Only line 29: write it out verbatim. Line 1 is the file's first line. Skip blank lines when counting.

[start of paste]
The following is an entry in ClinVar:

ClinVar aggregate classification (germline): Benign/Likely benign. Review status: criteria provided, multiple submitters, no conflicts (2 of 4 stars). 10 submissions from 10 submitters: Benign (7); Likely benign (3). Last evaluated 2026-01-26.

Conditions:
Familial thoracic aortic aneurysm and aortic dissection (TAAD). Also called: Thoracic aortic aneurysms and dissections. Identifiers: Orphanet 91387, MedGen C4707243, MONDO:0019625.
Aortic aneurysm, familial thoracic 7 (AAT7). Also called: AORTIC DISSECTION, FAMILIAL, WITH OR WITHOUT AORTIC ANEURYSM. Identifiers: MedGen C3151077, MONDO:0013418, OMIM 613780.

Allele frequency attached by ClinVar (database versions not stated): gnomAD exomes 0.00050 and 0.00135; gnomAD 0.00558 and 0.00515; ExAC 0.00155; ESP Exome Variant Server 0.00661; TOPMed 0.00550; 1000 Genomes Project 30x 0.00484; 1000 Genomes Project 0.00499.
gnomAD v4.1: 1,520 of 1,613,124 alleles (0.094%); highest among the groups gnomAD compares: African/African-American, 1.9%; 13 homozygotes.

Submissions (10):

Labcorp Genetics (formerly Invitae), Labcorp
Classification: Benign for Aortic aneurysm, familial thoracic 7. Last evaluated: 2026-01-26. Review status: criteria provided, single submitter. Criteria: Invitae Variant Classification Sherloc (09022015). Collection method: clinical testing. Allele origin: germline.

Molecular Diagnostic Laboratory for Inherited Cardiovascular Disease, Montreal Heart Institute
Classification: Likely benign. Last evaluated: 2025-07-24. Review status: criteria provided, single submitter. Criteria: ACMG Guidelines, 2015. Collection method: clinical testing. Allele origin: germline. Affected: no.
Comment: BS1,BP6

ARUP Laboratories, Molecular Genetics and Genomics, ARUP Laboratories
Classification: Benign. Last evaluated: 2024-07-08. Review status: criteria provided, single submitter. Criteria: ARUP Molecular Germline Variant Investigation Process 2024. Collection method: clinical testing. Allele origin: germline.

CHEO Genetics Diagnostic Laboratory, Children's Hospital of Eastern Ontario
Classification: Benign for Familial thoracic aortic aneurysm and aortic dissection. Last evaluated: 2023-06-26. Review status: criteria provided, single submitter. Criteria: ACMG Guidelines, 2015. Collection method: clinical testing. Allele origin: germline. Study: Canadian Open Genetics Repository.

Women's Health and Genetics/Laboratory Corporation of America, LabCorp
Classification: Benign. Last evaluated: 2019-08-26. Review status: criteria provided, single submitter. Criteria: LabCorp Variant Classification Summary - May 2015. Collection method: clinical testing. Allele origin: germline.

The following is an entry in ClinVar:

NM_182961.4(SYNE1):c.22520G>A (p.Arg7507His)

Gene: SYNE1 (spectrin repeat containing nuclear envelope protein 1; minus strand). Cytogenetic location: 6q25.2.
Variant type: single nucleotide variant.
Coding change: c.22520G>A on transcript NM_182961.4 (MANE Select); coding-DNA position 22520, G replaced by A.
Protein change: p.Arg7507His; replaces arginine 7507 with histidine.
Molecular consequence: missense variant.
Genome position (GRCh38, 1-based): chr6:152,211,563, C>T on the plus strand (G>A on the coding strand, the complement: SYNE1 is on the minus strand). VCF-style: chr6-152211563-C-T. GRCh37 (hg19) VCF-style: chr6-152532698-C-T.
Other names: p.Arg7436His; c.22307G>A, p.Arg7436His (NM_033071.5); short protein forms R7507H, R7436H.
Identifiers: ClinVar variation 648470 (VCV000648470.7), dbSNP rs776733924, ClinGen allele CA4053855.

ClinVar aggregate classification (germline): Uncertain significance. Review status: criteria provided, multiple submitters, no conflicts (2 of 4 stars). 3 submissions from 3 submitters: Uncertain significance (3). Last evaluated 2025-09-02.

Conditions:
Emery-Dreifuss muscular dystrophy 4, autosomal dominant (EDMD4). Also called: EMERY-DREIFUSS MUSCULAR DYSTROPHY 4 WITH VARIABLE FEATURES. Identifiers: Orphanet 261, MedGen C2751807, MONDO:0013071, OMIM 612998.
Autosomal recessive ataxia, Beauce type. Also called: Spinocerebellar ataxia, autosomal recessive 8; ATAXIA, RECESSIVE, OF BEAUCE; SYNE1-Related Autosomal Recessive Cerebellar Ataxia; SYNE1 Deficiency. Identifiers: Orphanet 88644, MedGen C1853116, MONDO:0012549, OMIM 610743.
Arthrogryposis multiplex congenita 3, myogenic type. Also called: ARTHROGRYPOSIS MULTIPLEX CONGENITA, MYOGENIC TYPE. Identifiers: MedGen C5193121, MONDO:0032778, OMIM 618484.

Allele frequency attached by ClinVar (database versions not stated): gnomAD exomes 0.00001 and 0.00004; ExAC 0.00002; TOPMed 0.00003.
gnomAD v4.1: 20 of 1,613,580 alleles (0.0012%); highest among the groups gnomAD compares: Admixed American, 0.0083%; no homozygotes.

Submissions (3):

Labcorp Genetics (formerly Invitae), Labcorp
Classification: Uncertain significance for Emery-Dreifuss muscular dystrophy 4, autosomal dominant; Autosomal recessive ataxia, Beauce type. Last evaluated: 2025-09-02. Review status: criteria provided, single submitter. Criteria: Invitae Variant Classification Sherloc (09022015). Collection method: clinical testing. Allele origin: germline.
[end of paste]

Identifiers: ClinVar variation 648470 (VCV000648470.7), dbSNP rs776733924, ClinGen allele CA4053855.